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Investment Problems—and How to Fix Them

By Mark W Riepe

Most people who live long enough in any house or apartment will find it begins to fill up with clutter. In your financial life, something similar can happen—and you may hardly even notice.

But take a look around your investment portfolio. Over the years, it has probably accumulated a cumbersome collection of duplicative holdings, impulse buys and investments that no longer fit your strategy or your financial situation. Cleaning house from time to time is a great idea, with the benefit that it will provide a clearer picture of your financial health.

Here are three problems that may be cluttering up your portfolio—and what you can do about each.

Investment Problem: Redundant accounts

It’s not uncommon to acquire multiple accounts over the years—401(k)s, Individual Retirement Accounts (IRAs) and multiple brokerage accounts, often spread across various firms. Keeping track of how your holdings work together can be difficult under such conditions. Worse, financial firms vary widely in what they charge to maintain each account, and all those fees can add up.

Solution: Consolidate

Ask yourself why you opened each account in the first place. Those with a unique goal—a 529 college savings plan, for example—are worth keeping. However, it might be time to consolidate accounts with similar purposes, particularly if they’re held at multiple firms. You might be better served by paring down providers to those with lower costs or better investment options.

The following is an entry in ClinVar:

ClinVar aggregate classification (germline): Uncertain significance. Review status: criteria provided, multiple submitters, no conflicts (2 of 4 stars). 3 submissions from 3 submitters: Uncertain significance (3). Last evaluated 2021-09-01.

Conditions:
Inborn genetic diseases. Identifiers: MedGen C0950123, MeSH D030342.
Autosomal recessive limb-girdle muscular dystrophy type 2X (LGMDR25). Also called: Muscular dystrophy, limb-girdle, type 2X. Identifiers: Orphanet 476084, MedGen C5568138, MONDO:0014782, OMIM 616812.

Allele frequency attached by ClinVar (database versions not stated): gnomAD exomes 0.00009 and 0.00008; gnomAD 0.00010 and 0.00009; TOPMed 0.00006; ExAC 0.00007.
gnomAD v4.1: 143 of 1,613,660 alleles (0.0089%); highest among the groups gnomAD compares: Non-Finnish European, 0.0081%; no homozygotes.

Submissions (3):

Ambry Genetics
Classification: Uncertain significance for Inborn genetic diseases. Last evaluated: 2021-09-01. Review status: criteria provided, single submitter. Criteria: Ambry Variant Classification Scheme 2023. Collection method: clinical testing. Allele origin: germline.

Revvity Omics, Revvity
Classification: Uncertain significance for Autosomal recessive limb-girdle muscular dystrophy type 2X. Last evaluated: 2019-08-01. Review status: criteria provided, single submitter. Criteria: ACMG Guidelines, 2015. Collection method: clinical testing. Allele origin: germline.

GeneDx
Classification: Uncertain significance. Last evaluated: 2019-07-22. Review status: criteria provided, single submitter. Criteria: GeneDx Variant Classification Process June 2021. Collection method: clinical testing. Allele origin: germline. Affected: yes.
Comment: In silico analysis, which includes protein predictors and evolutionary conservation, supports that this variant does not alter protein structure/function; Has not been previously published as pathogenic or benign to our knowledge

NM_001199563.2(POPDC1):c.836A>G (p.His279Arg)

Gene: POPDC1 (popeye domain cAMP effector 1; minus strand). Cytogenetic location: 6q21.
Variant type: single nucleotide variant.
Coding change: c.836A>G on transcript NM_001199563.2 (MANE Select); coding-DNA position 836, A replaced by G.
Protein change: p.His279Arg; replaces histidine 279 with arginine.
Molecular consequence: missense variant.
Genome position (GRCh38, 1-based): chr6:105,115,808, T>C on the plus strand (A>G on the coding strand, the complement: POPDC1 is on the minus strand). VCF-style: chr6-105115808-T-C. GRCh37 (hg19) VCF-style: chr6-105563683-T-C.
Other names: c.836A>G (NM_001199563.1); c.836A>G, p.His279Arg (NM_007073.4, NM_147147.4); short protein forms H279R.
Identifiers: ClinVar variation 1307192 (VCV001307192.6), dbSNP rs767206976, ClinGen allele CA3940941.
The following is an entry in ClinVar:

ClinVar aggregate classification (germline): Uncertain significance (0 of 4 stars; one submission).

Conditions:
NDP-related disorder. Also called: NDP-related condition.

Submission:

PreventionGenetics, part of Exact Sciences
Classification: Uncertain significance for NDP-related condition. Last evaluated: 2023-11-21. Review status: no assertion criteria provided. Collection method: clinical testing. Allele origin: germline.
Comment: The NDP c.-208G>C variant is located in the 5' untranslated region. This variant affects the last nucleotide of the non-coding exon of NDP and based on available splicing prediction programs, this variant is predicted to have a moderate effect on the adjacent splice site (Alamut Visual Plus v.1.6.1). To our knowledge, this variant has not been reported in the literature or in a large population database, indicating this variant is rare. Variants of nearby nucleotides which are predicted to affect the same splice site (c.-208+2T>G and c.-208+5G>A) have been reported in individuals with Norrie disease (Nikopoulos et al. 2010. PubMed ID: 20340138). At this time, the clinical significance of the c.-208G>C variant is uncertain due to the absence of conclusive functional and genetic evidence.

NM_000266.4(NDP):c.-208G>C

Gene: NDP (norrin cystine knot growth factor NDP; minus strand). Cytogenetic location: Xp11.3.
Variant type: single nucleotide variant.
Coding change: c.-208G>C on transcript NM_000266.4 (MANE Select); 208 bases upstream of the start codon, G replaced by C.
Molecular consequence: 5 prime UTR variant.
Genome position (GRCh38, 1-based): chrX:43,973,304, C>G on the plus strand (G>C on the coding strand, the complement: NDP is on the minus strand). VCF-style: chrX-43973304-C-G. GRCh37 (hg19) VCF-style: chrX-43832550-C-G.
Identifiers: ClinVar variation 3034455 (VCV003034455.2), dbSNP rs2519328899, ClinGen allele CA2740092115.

Investment Problem: Overlapping funds

Some people invest in multiple mutual funds or exchange-traded funds (ETFs) in order to diversify. However, the number of funds you own is less relevant than how they work together to manage your overall risk. If you own multiple funds with overlapping holdings, you could be less diversified than if you owned a single fund with broad market exposure.

Solution: Streamline

If you're a Schwab client, use Schwab’s comparison tools for mutual funds and ETFs to help identify funds in your portfolio that are redundant in their holdings and/or investment styles. Investigate whether you’re overpaying for actively managed funds that mirror, rather than outperform, their benchmark indexes.

Investment Problem: Competing advice

Two heads may be better than one, but not if they’re taking different approaches to the same goal and canceling each other out in the process. Different advisors may not always align their strategies for the greater good of your portfolio—leaving you to coordinate and guard against unnecessary fees and taxes.

Solution: Simplify

Settle on one comprehensive advisor, or assign advisors discrete tasks. One might manage your short-term investments or philanthropic endeavors, for example, while another administers your retirement funds.

Just remember: Less can add up to more when it comes to managing your financial future.

What you can do

  • Schwab clients: Identify overlapping holdings using Schwab’s comparison tools for mutual funds and ETFs.

     

  • Not a Schwab client? Call us at 800-355-2162 to find out how we could help you simplify your portfolio.

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Important Disclosures

The information provided here is for general informational purposes only and should not be considered an individualized recommendation or personalized investment advice. The investment strategies mentioned here may not be suitable for everyone. Each investor needs to review an investment strategy for his or her own particular situation before making any investment decision.

All expressions of opinion are subject to change without notice in reaction to shifting market conditions. Data contained herein from third-party providers is obtained from what are considered reliable sources. However, its accuracy, completeness or reliability cannot be guaranteed.

The Schwab Center for Financial Research is a division of Charles Schwab & Co., Inc.

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